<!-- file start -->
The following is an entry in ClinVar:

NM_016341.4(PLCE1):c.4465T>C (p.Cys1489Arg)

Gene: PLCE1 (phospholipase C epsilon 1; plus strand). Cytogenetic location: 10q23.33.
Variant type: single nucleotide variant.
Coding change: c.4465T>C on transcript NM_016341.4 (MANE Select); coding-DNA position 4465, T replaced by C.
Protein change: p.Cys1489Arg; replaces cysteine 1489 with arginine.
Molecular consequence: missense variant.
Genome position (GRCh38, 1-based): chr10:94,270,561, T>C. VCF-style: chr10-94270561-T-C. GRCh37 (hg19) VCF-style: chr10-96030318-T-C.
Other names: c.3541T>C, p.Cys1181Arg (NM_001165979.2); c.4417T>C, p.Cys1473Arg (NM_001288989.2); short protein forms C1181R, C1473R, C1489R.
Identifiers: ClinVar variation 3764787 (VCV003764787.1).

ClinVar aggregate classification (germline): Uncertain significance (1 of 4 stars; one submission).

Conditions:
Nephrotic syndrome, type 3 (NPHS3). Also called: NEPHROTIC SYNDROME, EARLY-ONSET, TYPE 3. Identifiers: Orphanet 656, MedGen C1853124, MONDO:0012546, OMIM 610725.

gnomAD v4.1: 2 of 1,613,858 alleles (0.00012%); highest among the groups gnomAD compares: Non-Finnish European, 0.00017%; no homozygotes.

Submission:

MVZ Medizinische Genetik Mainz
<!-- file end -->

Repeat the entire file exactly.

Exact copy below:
The following is an entry in ClinVar:

NM_016341.4(PLCE1):c.4465T>C (p.Cys1489Arg)

Gene: PLCE1 (phospholipase C epsilon 1; plus strand). Cytogenetic location: 10q23.33.
Variant type: single nucleotide variant.
Coding change: c.4465T>C on transcript NM_016341.4 (MANE Select); coding-DNA position 4465, T replaced by C.
Protein change: p.Cys1489Arg; replaces cysteine 1489 with arginine.
Molecular consequence: missense variant.
Genome position (GRCh38, 1-based): chr10:94,270,561, T>C. VCF-style: chr10-94270561-T-C. GRCh37 (hg19) VCF-style: chr10-96030318-T-C.
Other names: c.3541T>C, p.Cys1181Arg (NM_001165979.2); c.4417T>C, p.Cys1473Arg (NM_001288989.2); short protein forms C1181R, C1473R, C1489R.
Identifiers: ClinVar variation 3764787 (VCV003764787.1).

ClinVar aggregate classification (germline): Uncertain significance (1 of 4 stars; one submission).

Conditions:
Nephrotic syndrome, type 3 (NPHS3). Also called: NEPHROTIC SYNDROME, EARLY-ONSET, TYPE 3. Identifiers: Orphanet 656, MedGen C1853124, MONDO:0012546, OMIM 610725.

gnomAD v4.1: 2 of 1,613,858 alleles (0.00012%); highest among the groups gnomAD compares: Non-Finnish European, 0.00017%; no homozygotes.

Submission:

MVZ Medizinische Genetik Mainz